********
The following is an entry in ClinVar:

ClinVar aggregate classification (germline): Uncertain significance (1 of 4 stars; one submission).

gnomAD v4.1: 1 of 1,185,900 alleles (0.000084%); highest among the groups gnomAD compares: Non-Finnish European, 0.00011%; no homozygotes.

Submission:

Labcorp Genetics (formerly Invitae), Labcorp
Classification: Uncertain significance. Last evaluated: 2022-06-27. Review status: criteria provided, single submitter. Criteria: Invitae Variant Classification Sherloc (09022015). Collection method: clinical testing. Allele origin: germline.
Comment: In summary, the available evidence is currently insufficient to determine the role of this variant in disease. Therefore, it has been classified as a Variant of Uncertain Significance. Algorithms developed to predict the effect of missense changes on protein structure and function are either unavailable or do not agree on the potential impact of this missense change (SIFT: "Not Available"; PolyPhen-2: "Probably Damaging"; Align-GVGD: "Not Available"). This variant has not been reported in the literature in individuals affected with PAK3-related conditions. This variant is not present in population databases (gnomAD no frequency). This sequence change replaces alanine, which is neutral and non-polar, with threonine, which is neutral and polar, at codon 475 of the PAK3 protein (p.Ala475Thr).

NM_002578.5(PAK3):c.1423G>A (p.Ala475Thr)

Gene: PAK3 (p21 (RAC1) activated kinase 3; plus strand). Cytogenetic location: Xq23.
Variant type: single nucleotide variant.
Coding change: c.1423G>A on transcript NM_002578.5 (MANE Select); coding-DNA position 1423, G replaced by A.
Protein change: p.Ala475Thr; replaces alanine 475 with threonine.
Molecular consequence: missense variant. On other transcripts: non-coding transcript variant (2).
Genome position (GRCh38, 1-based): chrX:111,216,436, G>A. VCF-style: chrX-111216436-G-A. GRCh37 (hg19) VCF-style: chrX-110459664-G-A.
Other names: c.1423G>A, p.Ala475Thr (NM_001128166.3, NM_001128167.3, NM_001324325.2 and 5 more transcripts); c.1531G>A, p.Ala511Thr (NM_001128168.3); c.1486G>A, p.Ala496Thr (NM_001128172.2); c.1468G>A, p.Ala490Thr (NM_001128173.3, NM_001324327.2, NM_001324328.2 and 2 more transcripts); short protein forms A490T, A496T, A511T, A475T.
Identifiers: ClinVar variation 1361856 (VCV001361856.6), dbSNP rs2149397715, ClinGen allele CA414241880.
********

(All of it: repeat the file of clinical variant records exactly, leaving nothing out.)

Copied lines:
The following is an entry in ClinVar:

ClinVar aggregate classification (germline): Uncertain significance (1 of 4 stars; one submission).

gnomAD v4.1: 1 of 1,185,900 alleles (0.000084%); highest among the groups gnomAD compares: Non-Finnish European, 0.00011%; no homozygotes.

Submission:

Labcorp Genetics (formerly Invitae), Labcorp
Classification: Uncertain significance. Last evaluated: 2022-06-27. Review status: criteria provided, single submitter. Criteria: Invitae Variant Classification Sherloc (09022015). Collection method: clinical testing. Allele origin: germline.
Comment: In summary, the available evidence is currently insufficient to determine the role of this variant in disease. Therefore, it has been classified as a Variant of Uncertain Significance. Algorithms developed to predict the effect of missense changes on protein structure and function are either unavailable or do not agree on the potential impact of this missense change (SIFT: "Not Available"; PolyPhen-2: "Probably Damaging"; Align-GVGD: "Not Available"). This variant has not been reported in the literature in individuals affected with PAK3-related conditions. This variant is not present in population databases (gnomAD no frequency). This sequence change replaces alanine, which is neutral and non-polar, with threonine, which is neutral and polar, at codon 475 of the PAK3 protein (p.Ala475Thr).

NM_002578.5(PAK3):c.1423G>A (p.Ala475Thr)

Gene: PAK3 (p21 (RAC1) activated kinase 3; plus strand). Cytogenetic location: Xq23.
Variant type: single nucleotide variant.
Coding change: c.1423G>A on transcript NM_002578.5 (MANE Select); coding-DNA position 1423, G replaced by A.
Protein change: p.Ala475Thr; replaces alanine 475 with threonine.
Molecular consequence: missense variant. On other transcripts: non-coding transcript variant (2).
Genome position (GRCh38, 1-based): chrX:111,216,436, G>A. VCF-style: chrX-111216436-G-A. GRCh37 (hg19) VCF-style: chrX-110459664-G-A.
Other names: c.1423G>A, p.Ala475Thr (NM_001128166.3, NM_001128167.3, NM_001324325.2 and 5 more transcripts); c.1531G>A, p.Ala511Thr (NM_001128168.3); c.1486G>A, p.Ala496Thr (NM_001128172.2); c.1468G>A, p.Ala490Thr (NM_001128173.3, NM_001324327.2, NM_001324328.2 and 2 more transcripts); short protein forms A490T, A496T, A511T, A475T.
Identifiers: ClinVar variation 1361856 (VCV001361856.6), dbSNP rs2149397715, ClinGen allele CA414241880.